The released final rule is a brute, coming in at over a full ream of paper. Although the only readily-apparent change from the draft rules to the final rules is a reduction of the threshold from a proposed $970 per week to $913, we are thoroughly reviewing the 508-page long publication to ensure that there are no surprises lurking within (such as slight changes to the duties tests). A more thorough review and discussion is likely to be forthcoming once we are able to fully digest the final version of the rule to be formally published in the Federal Register.

What Employers Need to Do

Between now and December 1, 2016, it is imperative for your company to evaluate whether their currently-exempt employees be paid overtime under the new rule. This evaluation may require evaluating a combination of employee pay, hours, position descriptions, and the actual duties performed. Your company should also begin considering the ramifications this change has to their operations and finances by considering issues as diverse as employee reclassification, assignments, staffing levels, full or part-time status for employees, and strict monitoring and/or restriction of employee overtime, among many other issues.

Finally, be cognizant of the potential for an uptick in wage and hour claims while they are in the midst of the shifting sands of regulatory change. The FLSA provides for automatic “reasonable attorney’s fees” for prevailing plaintiffs’ attorneys, which makes contingency fee arrangements all the more attractive. The FLSA also prohibits retaliating against employees who file or participate in complaints. Therefore, ensure you are prepared to professionally handle these situations.

Where Do I Pee? “The Bathroom Corresponding to Your Gender Identity," Says the EEOC

by: Elizabeth A. Odian

Bathroom use by transgender individuals is today’s hot-button civil rights issue. The often strong and disparate opinions about the subject creates a conundrum for employers: How do we make everyone comfortable while ensuring a safe and inclusive environment? And how do we do that without violating the law?

In early May, the EEOC issued a fact sheet titled “Bathroom Access Rights for Transgender Employees Under Title VII.” Although the fact sheet addresses bathroom use specifically, it also sheds light on the EEOC’s broader position that transgender is a protected class, and any adverse employment action or harassment based on gender identity violates Title VII. Here are the important takeaways for employers:

The bottom line: treat transgender employees as you would your other employees. Employers should not rely on outdated law holding “transgender” is not a protected status under Title VII. These laws are subject to reversal, and the EEOC has stated in no uncertain terms it will enforce Title VII as though transgender is a protected class. It remains unclear how courts will handle state laws conflicting with the EEOC's position. If your company is in a state with conflicting laws, consult your Hinshaw attorney.

SCOTUS Aligns Application of Statute of Limitations in Constructive Discharge and Actual Discharge Cases

by: Elizabeth A. Odian

The U.S. Supreme Court held in Green v. Brennan that the statute of limitations for a constructive discharge begins to run on the date of resignation, not the date of the employer’s last discriminatory act. As a result, in determining the deadline for filing a charge of discrimination with the EEOC, constructive discharge cases will be treated the same way as actual discharge cases.

What this ruling means to you:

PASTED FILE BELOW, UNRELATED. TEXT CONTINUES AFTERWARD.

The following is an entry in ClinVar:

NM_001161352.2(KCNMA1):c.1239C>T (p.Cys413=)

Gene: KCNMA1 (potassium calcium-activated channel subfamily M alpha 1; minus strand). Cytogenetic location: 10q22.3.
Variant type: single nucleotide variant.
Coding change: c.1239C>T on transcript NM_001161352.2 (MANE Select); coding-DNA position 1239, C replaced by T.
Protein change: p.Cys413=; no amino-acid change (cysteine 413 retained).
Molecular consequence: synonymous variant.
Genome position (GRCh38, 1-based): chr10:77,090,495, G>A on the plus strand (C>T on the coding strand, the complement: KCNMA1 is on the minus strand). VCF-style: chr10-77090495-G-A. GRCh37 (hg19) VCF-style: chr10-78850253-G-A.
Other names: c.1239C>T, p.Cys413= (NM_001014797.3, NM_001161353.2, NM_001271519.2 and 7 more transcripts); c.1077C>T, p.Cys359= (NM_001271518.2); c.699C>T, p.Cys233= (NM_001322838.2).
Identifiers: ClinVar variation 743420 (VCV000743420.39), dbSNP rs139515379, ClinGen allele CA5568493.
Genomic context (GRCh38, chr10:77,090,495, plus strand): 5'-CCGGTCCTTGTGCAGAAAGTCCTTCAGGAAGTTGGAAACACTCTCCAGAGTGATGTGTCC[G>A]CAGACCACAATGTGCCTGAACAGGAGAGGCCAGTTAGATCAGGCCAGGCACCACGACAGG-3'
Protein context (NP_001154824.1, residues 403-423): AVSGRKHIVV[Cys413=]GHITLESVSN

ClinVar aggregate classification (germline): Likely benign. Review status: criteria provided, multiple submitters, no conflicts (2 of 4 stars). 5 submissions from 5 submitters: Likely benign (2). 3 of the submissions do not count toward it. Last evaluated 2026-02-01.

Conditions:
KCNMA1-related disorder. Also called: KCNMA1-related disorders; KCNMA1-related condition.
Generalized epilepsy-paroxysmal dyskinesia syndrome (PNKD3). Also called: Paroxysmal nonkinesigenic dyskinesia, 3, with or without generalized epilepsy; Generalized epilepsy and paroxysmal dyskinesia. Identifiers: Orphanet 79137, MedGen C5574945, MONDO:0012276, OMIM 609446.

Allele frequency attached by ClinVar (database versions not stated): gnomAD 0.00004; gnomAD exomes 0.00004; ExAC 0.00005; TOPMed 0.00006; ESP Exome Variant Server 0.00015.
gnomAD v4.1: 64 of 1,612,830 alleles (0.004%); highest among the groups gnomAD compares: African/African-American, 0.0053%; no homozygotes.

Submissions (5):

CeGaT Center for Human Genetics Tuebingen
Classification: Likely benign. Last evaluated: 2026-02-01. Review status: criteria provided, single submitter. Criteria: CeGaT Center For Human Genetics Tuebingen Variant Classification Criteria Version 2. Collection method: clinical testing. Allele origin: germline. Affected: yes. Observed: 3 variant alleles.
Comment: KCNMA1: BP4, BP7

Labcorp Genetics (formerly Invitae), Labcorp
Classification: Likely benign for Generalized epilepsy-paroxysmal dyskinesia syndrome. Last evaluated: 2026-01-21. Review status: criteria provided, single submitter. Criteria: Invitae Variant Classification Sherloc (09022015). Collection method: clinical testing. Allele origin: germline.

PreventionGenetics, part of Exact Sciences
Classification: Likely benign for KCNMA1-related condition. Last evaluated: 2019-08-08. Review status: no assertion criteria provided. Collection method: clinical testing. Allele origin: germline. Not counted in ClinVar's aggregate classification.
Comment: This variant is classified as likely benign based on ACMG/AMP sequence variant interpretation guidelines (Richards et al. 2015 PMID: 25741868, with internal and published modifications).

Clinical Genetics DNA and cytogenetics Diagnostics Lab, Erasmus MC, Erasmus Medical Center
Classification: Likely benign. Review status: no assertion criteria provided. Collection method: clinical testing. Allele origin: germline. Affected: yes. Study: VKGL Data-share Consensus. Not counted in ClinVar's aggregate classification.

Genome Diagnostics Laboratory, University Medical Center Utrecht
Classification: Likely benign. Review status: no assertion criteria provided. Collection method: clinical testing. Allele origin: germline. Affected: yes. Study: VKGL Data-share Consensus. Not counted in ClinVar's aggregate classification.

Employers can no longer assert a statute of limitations defense based on the last date of discriminatory conduct, which is typically earlier than an employee’s resignation. Although the filing period is now longer, employees will still need to prove a constructive discharge. The longer an employee waits to resign following a discriminatory act, the weaker the inference of a constructive discharge. If there is an upside, because employees will no longer need to file a pre-resignation charge of discrimination to avoid being time-barred, the number of multiple or amended charges should decrease, eliminating the costs associated with responding to and litigating multiple claims.

Knock-Knock, Who’s There? The EEOC: When the EEOC Can Investigate an Employer’s Premises Without Prior Consent

by: Elizabeth A. Odian

When the EEOC investigates a charge of discrimination, it may employ one of several investigatory methods, including site inspections. In EEOC v. Nucor Steel Gallatin, Inc., a case of national first impression, a Kentucky district court considered whether to enforce a subpoena requiring the employer to provide on-site access to conduct witness interviews, examine the facility, and obtain additional information relating to the position the complainant applied for, or alternatively, to require the EEOC to obtain an administrative warrant.

The court held the EEOC need not obtain an administrative warrant. However, it must obtain pre-compliance judicial review providing substantive and procedural safeguards roughly equivalent to those afforded by administrative warrant procedures. The court then laid out the procedure for seeking and objecting to an inspection:

  1. The EEOC notifies the employer of its intent to perform an inspection
  2. If the employer objects to the inspection, the employer must state its refusal to permit it.
  3. Upon notice of the employer’s refusal, the EEOC must issue a subpoena detailing the nature of its request.
  4. If the employer has objections to the subpoena, it must petition the EEOC’s Director or General Counsel to modify or revoke the subpoena.
  5. If the EEOC denies the appeal and the company still refuses to comply, then the EEOC’s General Counsel or designee may institute proceedings in federal court to enforce the subpoena.
  6. When the EEOC seeks enforcement, the district court must review the subpoena to determine the following: whether (a) the subpoena is within the EEOC’s authority, (b) the EEOC has satisfied its own due process requirements, (c) compliance would be unduly burdensome, and (d) the information sought is relevant to the charges filed.
  7. In considering the subpoena at issue, the court determined a full investigation required an access to the workplace itself; the EEOC need not take the employer’s word that it provided the EEOC with everything it needed to make a determination on probable cause. An inspection would aid in determining the essential functions of the position in question. The court did limit the scope of the subpoena to the areas of the facility relevant to the filed charge.

The upshot is employers who receive inspection requests from the EEOC must carefully review such requests and be vigilant in contesting the scope of the notice or subsequent subpoena. Otherwise, an EEOC investigator might obtain unfettered access to the employer’s facility, giving him or her access to parts of the facility irrelevant to the complainant’s charges.